Tourism is a cornerstone of the British economy. As one of the most popular destinations in the world, with its heritage, culture and landscape drawing millions of visitors every year, Britain is a global brand. Inbound tourism is the UK’s third largest service export, worth 9% of GDP, and is the industry on which 3.2 million jobs and more than 200,000 SMEs depend. But the sector was decimated by the pandemic and now has a long haul back to its previous success, let alone to surpass it. We wanted to examine the barriers to it doing so and identify the support it needs.
We have observed that the global inbound tourism industry is an increasingly competitive one: Britain cannot afford simply to be an attractive place to visit, it must also facilitate people coming here. Improving transport infrastructure, marketing attractions outside of London and amplifying Britain’s outstanding cultural assets will all go some way to increasing the numbers of visitors. However, we found that our status as a soft power superpower is increasingly under threat from other countries. If we rely on reputation alone, visitors will go elsewhere.
We also saw that our inbound tourist sector is too reliant on London. Visitors don’t know enough about what else there is to see and, even if they do, don’t know how to get there. Travelling beyond the capital does not have to be a zero-sum game: London may be the magnet, but it can also be a gateway through which visitors see far more. We want to see a renewed focus on one of the key barriers, namely transport.
Perhaps our most shocking finding of all is the fact that Government policies have not made the industry’s job easier, they have made them harder. The Government’s original decision to remove tax-free shopping was both short-sighted and incredibly damaging given how much some of our richest visitors spend in the UK. Its short-lived revival–announced in September’s fiscal event but then removed in October–only serves to highlight the inadequacy of the Treasury’s original analysis of its impact. We did not see any evidence that the Treasury considered the effect that losing these visitors would have on the wider tourism economy. Just as damaging has been the ban on children and young people using identity cards to visit the UK. Many of our coastal resorts rely on income from school visits and English language courses, but many of those who attend do not have passports. Yet again, we have seen the Government make a decision in which no apparent thought has been given to the inbound tourism industry.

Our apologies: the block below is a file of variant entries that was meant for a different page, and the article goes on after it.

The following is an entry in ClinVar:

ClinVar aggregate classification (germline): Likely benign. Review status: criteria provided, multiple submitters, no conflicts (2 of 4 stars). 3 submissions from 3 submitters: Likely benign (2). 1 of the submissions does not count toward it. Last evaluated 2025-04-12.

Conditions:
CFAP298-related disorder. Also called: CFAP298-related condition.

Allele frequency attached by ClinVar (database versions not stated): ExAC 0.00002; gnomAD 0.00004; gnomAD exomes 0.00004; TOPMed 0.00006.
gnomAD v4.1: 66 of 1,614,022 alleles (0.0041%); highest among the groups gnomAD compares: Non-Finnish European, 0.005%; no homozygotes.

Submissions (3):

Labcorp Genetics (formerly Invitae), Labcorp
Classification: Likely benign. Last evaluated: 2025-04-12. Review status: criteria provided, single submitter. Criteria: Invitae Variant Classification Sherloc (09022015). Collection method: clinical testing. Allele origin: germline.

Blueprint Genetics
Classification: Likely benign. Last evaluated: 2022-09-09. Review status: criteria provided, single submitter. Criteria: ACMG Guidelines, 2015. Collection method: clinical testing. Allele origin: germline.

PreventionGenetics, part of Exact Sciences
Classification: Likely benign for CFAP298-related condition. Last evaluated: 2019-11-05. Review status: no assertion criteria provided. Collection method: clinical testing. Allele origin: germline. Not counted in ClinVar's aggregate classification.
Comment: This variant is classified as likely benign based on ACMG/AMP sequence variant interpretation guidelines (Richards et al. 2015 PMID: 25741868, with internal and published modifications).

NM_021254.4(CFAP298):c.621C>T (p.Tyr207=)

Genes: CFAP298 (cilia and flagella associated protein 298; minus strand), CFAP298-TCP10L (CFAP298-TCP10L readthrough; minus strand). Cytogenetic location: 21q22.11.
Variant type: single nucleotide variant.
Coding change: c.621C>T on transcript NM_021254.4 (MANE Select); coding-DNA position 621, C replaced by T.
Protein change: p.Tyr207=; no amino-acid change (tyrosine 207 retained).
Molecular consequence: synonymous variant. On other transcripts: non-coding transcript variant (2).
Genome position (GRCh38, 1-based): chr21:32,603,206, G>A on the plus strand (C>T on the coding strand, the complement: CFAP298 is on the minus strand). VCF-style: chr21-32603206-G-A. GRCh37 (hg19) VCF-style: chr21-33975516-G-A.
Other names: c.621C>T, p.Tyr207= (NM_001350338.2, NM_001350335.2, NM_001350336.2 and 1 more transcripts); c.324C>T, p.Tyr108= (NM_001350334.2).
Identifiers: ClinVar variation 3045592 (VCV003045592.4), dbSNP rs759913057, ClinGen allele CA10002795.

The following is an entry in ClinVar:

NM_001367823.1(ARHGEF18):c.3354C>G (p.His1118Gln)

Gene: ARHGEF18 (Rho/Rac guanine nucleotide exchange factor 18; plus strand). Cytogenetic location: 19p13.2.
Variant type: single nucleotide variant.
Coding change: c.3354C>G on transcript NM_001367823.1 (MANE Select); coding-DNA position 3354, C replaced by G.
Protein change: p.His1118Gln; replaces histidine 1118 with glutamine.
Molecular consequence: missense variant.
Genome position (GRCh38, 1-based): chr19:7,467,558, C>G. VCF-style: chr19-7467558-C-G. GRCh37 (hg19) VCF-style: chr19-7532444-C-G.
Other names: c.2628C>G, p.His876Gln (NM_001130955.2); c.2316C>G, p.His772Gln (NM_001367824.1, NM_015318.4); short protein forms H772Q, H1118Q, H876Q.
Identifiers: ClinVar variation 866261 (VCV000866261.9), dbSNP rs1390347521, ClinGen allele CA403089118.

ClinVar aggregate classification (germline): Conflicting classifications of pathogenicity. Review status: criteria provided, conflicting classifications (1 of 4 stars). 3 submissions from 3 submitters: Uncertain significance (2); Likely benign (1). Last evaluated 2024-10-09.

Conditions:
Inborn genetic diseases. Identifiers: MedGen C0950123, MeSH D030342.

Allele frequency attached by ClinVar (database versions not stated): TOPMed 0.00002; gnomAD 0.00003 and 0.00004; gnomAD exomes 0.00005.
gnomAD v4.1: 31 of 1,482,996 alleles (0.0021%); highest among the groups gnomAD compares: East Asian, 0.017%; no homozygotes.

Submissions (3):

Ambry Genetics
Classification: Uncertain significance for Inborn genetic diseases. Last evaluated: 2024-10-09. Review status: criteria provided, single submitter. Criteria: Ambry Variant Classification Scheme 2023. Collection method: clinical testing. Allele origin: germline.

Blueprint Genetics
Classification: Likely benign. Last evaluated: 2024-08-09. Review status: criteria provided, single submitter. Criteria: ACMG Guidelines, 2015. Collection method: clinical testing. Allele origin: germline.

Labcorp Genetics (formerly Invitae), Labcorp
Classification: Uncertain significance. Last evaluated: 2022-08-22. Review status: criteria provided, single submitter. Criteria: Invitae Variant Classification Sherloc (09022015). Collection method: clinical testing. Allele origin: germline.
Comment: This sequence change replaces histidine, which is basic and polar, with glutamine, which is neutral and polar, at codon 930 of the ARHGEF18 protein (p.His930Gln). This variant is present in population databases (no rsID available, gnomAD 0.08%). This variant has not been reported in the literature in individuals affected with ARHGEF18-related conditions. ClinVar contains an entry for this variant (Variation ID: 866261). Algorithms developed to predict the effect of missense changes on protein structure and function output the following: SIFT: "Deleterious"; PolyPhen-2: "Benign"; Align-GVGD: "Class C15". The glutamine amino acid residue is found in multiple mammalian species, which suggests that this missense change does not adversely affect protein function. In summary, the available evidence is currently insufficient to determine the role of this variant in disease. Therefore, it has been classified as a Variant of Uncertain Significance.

We found a worrying lack of money for marketing. Regardless of how the pot is divided up, Britain’s international marketing spend is significantly lower than elsewhere. Just as shocking is the fact that our British tourist authority faces incredible hurdles in even spending what it has been given. We want to see a more light-touch relationship between Government and VisitBritain.
Overall, we believe that the Government fails to recognise the value of the inbound tourism industry. If it did, it would not have reduced its marketing spend and made it harder for people to visit and less likely to spend. The industry has spoken loud and clear. We hope that the Government listens.